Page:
Culture

Farewell to ‘Wilfred,’ the Weirdest, Darkest Show on TV

Wilfred

Many spoilers for Wilfred, the series finale of which aired on Wednesday, below.

I think it's fair to say that Wilfred was one of the weirdest shows to air on a major television network in recent memory. Don't get me wrong, we're living in a golden age of kind of weird stuff—Grimm and Orphan Black and American Horror Story all make a decent case for themselves as "weirdest show on television"—but Wilfred was especially odd. It's about a depressed man (Ryan, played by Elijah Wood) who engaged in philosophical debates with his next-door neighbor's dog (Wilfred, played in a dog suit by Jason Gann) after trying to kill himself. Imagine Calvin and Hobbes but starring a grown up stoner-lawyer instead of an underaged kid with ADD and a talking dog instead of a talking stuffed tiger.

Much of the last two seasons of Wilfred involved efforts by Ryan and Wilfred trying to figure out what, exactly, the dog's deal was. Was he some sort of trickster god, a deity sent to help Ryan become "the one"? Or was something more mundane at work?

The mystery was fine (we'll come back to it in a moment), but Wilfred was at its best when the titular canine was acting like, well, a canine. Perhaps I'm easily amused, but it's always funny to watch a man dressed as a dog doing dog-like things but vocalizing his distress in human ways—for instance, hearing a doorbell and running toward it and yelling, "I'll get it, I'll get it, I'll get it, why aren't you getting this Ryan?" Dog owners recognized something of their own pet in Wilfred, something universal about the master-pet relationship.

So it was strangely affecting when Wilfred, following his diagnosis of stage four lung cancer, crawled under his owner's deck to get some alone time in the penultimate episode. He was dying and wanted to be alone. It's what dogs do. And after he passed—hooked up to an IV in the vet's office, Ryan at his side—we finally saw Wilfred as everyone who isn't Ryan saw him: as a big, shaggy dog. It was like those moments in Calvin and Hobbes when an adult would be in the room so the tiger would revert to his inert, stuffed status.

The show couldn't end like this, however. That would be too simple. So we dove back into the world of cults and mysticism and bribes and lawyering and other stuff that had preoccupied much of the last couple of seasons. Ryan, in an emotional tailspin because the neighbor on which he has had a crush for the show's four seasons has decided to leave town, begins the finale by trying (again) to commit suicide; when that fails he begins to see the ghost of Wilfred. This apparition leads him to a barn where he finds his real father (don't ask) and discovers the truth behind the cult he has been trying to track down. It turns out his birth father had a history of mental illness—one that involved talking to a dog—and a person who spent all of his time messing with people and looks suspiciously like Wilfred lived with Ryan and his mother and his father in a commune for a number of years.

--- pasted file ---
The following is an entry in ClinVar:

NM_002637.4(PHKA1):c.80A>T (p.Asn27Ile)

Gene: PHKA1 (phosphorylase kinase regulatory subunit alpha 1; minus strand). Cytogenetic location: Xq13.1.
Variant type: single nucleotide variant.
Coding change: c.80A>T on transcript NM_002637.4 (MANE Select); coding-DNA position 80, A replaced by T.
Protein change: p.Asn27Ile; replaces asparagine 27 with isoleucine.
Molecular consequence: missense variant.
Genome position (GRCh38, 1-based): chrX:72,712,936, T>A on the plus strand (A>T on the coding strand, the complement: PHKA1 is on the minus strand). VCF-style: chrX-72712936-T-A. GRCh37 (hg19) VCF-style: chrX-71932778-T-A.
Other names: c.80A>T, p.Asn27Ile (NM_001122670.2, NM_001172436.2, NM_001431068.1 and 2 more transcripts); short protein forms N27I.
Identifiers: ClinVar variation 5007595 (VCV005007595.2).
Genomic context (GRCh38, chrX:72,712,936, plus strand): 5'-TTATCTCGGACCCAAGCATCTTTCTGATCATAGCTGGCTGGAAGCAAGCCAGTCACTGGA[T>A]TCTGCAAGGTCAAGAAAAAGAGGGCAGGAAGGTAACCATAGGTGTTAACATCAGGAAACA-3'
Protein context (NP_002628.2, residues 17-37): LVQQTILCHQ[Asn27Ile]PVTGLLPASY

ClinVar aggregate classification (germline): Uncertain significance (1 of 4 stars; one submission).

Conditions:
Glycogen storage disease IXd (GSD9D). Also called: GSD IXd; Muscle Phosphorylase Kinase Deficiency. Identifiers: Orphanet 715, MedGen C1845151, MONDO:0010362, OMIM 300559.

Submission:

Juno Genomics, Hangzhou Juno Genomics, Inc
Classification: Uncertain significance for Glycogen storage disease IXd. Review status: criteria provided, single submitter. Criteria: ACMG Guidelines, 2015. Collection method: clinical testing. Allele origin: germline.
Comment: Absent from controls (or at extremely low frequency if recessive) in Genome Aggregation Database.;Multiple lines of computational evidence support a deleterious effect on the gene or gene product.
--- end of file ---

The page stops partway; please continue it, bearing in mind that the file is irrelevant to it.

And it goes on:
All of which means that Wilfred, this whole time, was just a figment of Ryan's imagination, a manifestation of his mental illness. And we see a few moments from the just-completed season proving this argument's truth: We are shown snippets of Ryan putting on the dog's shock collar and zapping himself as a non-human Wilfred quizzically looks on, for instance. The "ghost" of Wilfred? That's just a continuation of that mental illness.* Ryan's not better. He's not going to get better without some serious help. And he has no interest in getting that help. So instead of fighting his schizophrenia—and there is a good deal of evidence to suggest he has suffered a rather substantial break from reality in this final episode—he gives in. He embraces the delusion as real in order to attain happiness, content to sit on a couch that doesn't exist on a beach that's probably in his head throwing tennis balls to a dog who died weeks before.

That's some dark stuff, man. But I wouldn't expect much else from Wilfred, the weirdest, darkest show on TV.

*I suppose an alternate interpretation of the series finale would be that Ryan actually succeeded in killing himself and was stuck in some sort of purgatory until he gave in to the idea that Wilfred was his best friend and soul mate. That's somehow even weirder than the other interpretation.